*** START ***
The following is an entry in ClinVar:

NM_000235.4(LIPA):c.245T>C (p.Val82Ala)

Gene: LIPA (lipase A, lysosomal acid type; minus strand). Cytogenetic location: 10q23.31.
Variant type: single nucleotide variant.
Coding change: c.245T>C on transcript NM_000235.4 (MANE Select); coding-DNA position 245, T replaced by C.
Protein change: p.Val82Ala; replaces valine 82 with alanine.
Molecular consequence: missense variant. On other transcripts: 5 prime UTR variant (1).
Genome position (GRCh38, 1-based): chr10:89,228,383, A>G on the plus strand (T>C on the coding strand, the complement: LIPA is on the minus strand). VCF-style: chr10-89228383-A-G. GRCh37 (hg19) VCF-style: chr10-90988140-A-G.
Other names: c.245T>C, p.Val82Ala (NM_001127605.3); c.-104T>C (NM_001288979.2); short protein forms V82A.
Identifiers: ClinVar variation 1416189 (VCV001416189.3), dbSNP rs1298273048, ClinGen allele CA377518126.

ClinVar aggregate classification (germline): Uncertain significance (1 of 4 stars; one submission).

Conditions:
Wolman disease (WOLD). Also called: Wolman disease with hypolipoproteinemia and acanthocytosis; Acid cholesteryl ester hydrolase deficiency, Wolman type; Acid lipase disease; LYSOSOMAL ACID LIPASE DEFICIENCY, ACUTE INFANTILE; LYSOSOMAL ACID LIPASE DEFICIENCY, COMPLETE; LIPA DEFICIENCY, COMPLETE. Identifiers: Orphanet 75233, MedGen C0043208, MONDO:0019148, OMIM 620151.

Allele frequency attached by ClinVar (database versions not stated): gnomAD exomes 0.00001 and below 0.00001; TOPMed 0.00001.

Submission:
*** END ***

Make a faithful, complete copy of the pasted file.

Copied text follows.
The following is an entry in ClinVar:

NM_000235.4(LIPA):c.245T>C (p.Val82Ala)

Gene: LIPA (lipase A, lysosomal acid type; minus strand). Cytogenetic location: 10q23.31.
Variant type: single nucleotide variant.
Coding change: c.245T>C on transcript NM_000235.4 (MANE Select); coding-DNA position 245, T replaced by C.
Protein change: p.Val82Ala; replaces valine 82 with alanine.
Molecular consequence: missense variant. On other transcripts: 5 prime UTR variant (1).
Genome position (GRCh38, 1-based): chr10:89,228,383, A>G on the plus strand (T>C on the coding strand, the complement: LIPA is on the minus strand). VCF-style: chr10-89228383-A-G. GRCh37 (hg19) VCF-style: chr10-90988140-A-G.
Other names: c.245T>C, p.Val82Ala (NM_001127605.3); c.-104T>C (NM_001288979.2); short protein forms V82A.
Identifiers: ClinVar variation 1416189 (VCV001416189.3), dbSNP rs1298273048, ClinGen allele CA377518126.

ClinVar aggregate classification (germline): Uncertain significance (1 of 4 stars; one submission).

Conditions:
Wolman disease (WOLD). Also called: Wolman disease with hypolipoproteinemia and acanthocytosis; Acid cholesteryl ester hydrolase deficiency, Wolman type; Acid lipase disease; LYSOSOMAL ACID LIPASE DEFICIENCY, ACUTE INFANTILE; LYSOSOMAL ACID LIPASE DEFICIENCY, COMPLETE; LIPA DEFICIENCY, COMPLETE. Identifiers: Orphanet 75233, MedGen C0043208, MONDO:0019148, OMIM 620151.

Allele frequency attached by ClinVar (database versions not stated): gnomAD exomes 0.00001 and below 0.00001; TOPMed 0.00001.

Submission: